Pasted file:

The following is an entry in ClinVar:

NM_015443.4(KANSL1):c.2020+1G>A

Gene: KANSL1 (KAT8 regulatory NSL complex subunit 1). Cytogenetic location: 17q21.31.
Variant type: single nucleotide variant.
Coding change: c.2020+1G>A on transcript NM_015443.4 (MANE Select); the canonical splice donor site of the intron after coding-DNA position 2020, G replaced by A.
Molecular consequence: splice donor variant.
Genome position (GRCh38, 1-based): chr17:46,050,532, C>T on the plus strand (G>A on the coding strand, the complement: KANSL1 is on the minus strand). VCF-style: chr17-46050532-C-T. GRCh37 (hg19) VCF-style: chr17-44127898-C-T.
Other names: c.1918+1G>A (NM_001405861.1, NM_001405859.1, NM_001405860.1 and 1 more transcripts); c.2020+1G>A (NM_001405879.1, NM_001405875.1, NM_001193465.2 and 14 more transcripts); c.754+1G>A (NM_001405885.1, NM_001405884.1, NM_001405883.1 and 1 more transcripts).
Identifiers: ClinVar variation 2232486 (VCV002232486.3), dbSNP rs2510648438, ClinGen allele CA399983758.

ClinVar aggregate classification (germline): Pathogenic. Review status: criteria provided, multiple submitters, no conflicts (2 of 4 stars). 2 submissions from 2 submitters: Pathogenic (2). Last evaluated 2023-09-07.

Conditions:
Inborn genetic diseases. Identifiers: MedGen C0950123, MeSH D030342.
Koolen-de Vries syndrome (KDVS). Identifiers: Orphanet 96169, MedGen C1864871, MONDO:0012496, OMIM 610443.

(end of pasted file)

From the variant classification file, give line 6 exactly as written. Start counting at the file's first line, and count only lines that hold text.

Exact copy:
Molecular consequence: splice donor variant.